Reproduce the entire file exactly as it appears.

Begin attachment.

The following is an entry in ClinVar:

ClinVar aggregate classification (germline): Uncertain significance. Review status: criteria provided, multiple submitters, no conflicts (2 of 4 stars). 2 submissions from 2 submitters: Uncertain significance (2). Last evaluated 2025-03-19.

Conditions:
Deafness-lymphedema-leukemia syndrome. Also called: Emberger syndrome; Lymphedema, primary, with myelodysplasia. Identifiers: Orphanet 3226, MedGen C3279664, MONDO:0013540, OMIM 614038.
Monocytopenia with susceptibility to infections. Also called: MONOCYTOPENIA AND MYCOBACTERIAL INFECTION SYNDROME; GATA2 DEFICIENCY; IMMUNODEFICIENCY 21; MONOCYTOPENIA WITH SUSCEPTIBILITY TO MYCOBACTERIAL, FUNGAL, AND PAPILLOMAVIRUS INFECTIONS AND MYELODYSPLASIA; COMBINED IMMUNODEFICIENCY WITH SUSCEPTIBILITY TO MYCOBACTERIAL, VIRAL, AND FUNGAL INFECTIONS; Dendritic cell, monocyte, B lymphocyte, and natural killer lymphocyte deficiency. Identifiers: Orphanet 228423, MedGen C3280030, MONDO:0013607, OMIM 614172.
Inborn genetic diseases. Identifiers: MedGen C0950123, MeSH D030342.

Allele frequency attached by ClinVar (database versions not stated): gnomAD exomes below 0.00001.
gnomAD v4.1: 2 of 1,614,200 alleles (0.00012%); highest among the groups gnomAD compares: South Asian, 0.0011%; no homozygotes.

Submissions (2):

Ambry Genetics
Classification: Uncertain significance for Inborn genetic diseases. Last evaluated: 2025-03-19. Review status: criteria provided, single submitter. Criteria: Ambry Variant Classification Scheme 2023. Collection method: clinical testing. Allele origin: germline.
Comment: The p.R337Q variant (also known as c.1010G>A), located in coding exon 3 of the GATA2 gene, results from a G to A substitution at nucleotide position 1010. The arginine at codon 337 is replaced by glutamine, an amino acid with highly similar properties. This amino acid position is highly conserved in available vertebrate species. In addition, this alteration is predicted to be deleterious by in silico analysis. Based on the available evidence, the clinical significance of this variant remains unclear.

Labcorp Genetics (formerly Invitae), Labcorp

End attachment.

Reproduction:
The following is an entry in ClinVar:

ClinVar aggregate classification (germline): Uncertain significance. Review status: criteria provided, multiple submitters, no conflicts (2 of 4 stars). 2 submissions from 2 submitters: Uncertain significance (2). Last evaluated 2025-03-19.

Conditions:
Deafness-lymphedema-leukemia syndrome. Also called: Emberger syndrome; Lymphedema, primary, with myelodysplasia. Identifiers: Orphanet 3226, MedGen C3279664, MONDO:0013540, OMIM 614038.
Monocytopenia with susceptibility to infections. Also called: MONOCYTOPENIA AND MYCOBACTERIAL INFECTION SYNDROME; GATA2 DEFICIENCY; IMMUNODEFICIENCY 21; MONOCYTOPENIA WITH SUSCEPTIBILITY TO MYCOBACTERIAL, FUNGAL, AND PAPILLOMAVIRUS INFECTIONS AND MYELODYSPLASIA; COMBINED IMMUNODEFICIENCY WITH SUSCEPTIBILITY TO MYCOBACTERIAL, VIRAL, AND FUNGAL INFECTIONS; Dendritic cell, monocyte, B lymphocyte, and natural killer lymphocyte deficiency. Identifiers: Orphanet 228423, MedGen C3280030, MONDO:0013607, OMIM 614172.
Inborn genetic diseases. Identifiers: MedGen C0950123, MeSH D030342.

Allele frequency attached by ClinVar (database versions not stated): gnomAD exomes below 0.00001.
gnomAD v4.1: 2 of 1,614,200 alleles (0.00012%); highest among the groups gnomAD compares: South Asian, 0.0011%; no homozygotes.

Submissions (2):

Ambry Genetics
Classification: Uncertain significance for Inborn genetic diseases. Last evaluated: 2025-03-19. Review status: criteria provided, single submitter. Criteria: Ambry Variant Classification Scheme 2023. Collection method: clinical testing. Allele origin: germline.
Comment: The p.R337Q variant (also known as c.1010G>A), located in coding exon 3 of the GATA2 gene, results from a G to A substitution at nucleotide position 1010. The arginine at codon 337 is replaced by glutamine, an amino acid with highly similar properties. This amino acid position is highly conserved in available vertebrate species. In addition, this alteration is predicted to be deleterious by in silico analysis. Based on the available evidence, the clinical significance of this variant remains unclear.

Labcorp Genetics (formerly Invitae), Labcorp